I won’t forget the sessions which Paulsen had in Africa, where some of the questions had to do with how our youths felt about those elsewhere who were living the Adventist lifestyle differently. I don’t know if Jan Paulsen shares Dr. Maxwell’s views, but Paulsen would always try his best to give the bigger picture to the issues being raised, with a global perspective and Biblically sound argument. This helped to allay anxieties and suspicions, and prevented rumours from spreading. I think it would help if the world church encouraged more such conversations among us around the world.
Harmful rumors seem to arise from those of us who want to safeguard the church from doctrinal contamination. Though the motives may be sincere, the result is hurtful. Dr. Maxwell discouraged accusing others and calling them names. All his discourses seemed to focus on explaining truth as he understood it, without maligning those who understood the same truth differently.
Enlarging the Larger View
I am finding a growing movement within Seventh-day Adventist circles of pastors and laypeople with “the larger view”. They present an attractive and engaging view of God as One whom even secular people would wish to know. They invite the sceptics to an intelligent dialogue on faith issues, which means first appreciating sceptics as genuine seekers of truth. They present the Christian faith as consistent with intellectual rigor and the scientific method. I have to concede that most of the Adventists who have embraced this “Larger Perspective” are mostly from the West.
Of course none of us would claim to know all the answers to existential questions. But modern audiences value intellectual honesty. No one in our age believes anything without being offered evidence. Even Adventist academics should feel they can be intellectually honest to their professional calling, and be sincere Seventh-day Adventist Christians at the same time.
Often the developing world has presented a message of existential escapism. We ignore current realities of pain, sorrow, hunger and poverty while hoping that a solution will appear in the future. This approach is showing its deficiency as more and more bright young minds are confronting bigger questions, and actively seeking solutions that traditional beliefs are inadequate to address. People want to experience relief now, and just knowing the correct way of dressing or the right foods to eat is no longer appealing in a world where some may not have food and clothes in the first place.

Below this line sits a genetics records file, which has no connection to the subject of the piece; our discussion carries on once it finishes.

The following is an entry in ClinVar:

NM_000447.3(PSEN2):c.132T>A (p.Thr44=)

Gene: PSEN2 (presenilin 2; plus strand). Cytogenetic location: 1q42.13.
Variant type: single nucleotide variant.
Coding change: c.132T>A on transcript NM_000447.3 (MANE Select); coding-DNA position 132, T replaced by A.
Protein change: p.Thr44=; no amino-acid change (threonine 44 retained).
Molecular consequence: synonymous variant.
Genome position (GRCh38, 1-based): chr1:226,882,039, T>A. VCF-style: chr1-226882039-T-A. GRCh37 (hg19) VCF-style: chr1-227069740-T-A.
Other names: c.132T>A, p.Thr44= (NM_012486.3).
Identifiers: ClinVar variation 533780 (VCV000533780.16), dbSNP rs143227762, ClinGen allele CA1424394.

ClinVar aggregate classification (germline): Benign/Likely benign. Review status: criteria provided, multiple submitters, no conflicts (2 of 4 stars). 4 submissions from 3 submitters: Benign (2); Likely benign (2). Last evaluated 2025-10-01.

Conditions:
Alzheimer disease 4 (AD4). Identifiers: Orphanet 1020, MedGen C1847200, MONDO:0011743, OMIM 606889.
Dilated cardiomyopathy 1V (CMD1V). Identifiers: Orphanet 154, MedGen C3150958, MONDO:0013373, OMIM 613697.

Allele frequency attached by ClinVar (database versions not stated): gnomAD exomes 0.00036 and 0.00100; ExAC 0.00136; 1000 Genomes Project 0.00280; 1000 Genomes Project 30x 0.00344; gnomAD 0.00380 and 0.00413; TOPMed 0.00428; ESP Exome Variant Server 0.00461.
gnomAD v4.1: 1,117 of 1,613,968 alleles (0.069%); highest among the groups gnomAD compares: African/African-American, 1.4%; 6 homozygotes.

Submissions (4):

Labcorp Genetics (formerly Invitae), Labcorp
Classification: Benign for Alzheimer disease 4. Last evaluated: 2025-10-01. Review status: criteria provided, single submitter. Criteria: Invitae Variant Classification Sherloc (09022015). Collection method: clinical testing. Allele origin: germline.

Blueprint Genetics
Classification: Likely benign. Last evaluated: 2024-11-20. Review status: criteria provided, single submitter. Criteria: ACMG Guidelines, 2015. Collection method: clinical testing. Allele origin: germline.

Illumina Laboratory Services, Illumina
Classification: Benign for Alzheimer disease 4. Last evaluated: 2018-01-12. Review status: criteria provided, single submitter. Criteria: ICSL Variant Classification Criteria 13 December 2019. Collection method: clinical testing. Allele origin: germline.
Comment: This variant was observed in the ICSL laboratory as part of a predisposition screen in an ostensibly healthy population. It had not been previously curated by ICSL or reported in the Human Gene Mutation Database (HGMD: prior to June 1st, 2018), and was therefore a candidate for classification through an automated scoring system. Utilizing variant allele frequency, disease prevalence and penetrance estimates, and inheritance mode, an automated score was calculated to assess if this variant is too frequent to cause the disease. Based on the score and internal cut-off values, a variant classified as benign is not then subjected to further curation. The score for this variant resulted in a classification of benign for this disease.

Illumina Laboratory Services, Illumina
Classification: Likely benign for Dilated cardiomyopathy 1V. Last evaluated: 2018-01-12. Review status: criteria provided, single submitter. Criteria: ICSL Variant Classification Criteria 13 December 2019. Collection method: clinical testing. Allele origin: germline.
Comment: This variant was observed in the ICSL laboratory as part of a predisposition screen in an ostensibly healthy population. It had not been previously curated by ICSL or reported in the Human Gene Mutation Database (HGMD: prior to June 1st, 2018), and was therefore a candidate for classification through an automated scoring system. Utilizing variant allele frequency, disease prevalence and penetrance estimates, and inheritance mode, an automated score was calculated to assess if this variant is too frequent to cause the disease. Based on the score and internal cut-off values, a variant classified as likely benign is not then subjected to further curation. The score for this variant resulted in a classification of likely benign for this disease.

God on Trial
God is on trial here, as He has always been. The coronavirus has exposed some “prophets” as charlatans feasting on the poor and vulnerable. I predict that the future of the message in Africa will require a teacher who addresses broader existential issues, not mere threats, and preoccupation with how our “system” is holier than the other denominational “systems”. The future audience in the developing world will be intelligent, searching, and pessimistic of simplistic religious answers. Maybe sitting down for intelligent discussion, as Dr. Maxwell did, would be a better way of showing genuineness and purity of intent.
At a time when secular thought continues to present intellectual barriers to traditional methods of evangelising, and when the world scrutinizes any idea that claims to be ultimate truth, the church needs a view of doctrine that is holistic and balanced. We need a message that transcends cultural and societal barriers, a message that will resonate with every fibre in the hearts of the billions of God’s children.
An approach like Dr. Maxwell’s responds to the bigger existential questions the world is asking. If people could learn an appreciation of how God’s character is revealed amidst the world’s pain and woes, perhaps our misfortunes would be at least bearable. Like Job, the world wishes it had an opportunity to put God in the dock to get answers for the many ills of human existence. (See Job 23:3-5.)
What if we made our main fundamental belief the understanding of God’s character? Dr. Maxwell would often say “God is not the kind of person His enemies have said He is,” and he would show from the Bible that God is exactly like Jesus revealed Him to be. This ought to be our message. The everlasting Good News is to present God’s character in a good light, and it makes those who fear Him want to know and love Him.
We are to reveal the truth about God’s character. “You are my witnesses…” Isaiah 43:10 NLT
Arthur Sibanda is a mental health nurse in Victoria Falls, Zimbabwe. He and his wife, Mercy, have one daughter, Nobukhosi Tashanta. He enjoys writing, composing songs, and singing, and is also involved in a ministry helping people overcome sexual brokenness.